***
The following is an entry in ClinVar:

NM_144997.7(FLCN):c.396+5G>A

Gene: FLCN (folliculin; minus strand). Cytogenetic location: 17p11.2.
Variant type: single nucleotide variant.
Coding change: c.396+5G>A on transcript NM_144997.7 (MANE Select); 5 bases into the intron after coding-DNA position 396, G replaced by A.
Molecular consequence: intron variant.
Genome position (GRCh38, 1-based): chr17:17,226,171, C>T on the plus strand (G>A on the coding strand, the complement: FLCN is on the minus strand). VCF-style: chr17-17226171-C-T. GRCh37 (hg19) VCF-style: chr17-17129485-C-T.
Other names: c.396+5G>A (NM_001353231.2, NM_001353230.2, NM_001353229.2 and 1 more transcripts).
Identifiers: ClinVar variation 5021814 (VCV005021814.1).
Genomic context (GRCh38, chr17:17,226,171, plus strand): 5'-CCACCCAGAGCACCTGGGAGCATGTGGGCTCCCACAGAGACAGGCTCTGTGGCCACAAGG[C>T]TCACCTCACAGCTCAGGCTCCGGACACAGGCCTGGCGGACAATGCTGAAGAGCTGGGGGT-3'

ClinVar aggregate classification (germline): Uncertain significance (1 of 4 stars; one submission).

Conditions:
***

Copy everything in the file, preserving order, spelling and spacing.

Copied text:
The following is an entry in ClinVar:

NM_144997.7(FLCN):c.396+5G>A

Gene: FLCN (folliculin; minus strand). Cytogenetic location: 17p11.2.
Variant type: single nucleotide variant.
Coding change: c.396+5G>A on transcript NM_144997.7 (MANE Select); 5 bases into the intron after coding-DNA position 396, G replaced by A.
Molecular consequence: intron variant.
Genome position (GRCh38, 1-based): chr17:17,226,171, C>T on the plus strand (G>A on the coding strand, the complement: FLCN is on the minus strand). VCF-style: chr17-17226171-C-T. GRCh37 (hg19) VCF-style: chr17-17129485-C-T.
Other names: c.396+5G>A (NM_001353231.2, NM_001353230.2, NM_001353229.2 and 1 more transcripts).
Identifiers: ClinVar variation 5021814 (VCV005021814.1).
Genomic context (GRCh38, chr17:17,226,171, plus strand): 5'-CCACCCAGAGCACCTGGGAGCATGTGGGCTCCCACAGAGACAGGCTCTGTGGCCACAAGG[C>T]TCACCTCACAGCTCAGGCTCCGGACACAGGCCTGGCGGACAATGCTGAAGAGCTGGGGGT-3'

ClinVar aggregate classification (germline): Uncertain significance (1 of 4 stars; one submission).

Conditions: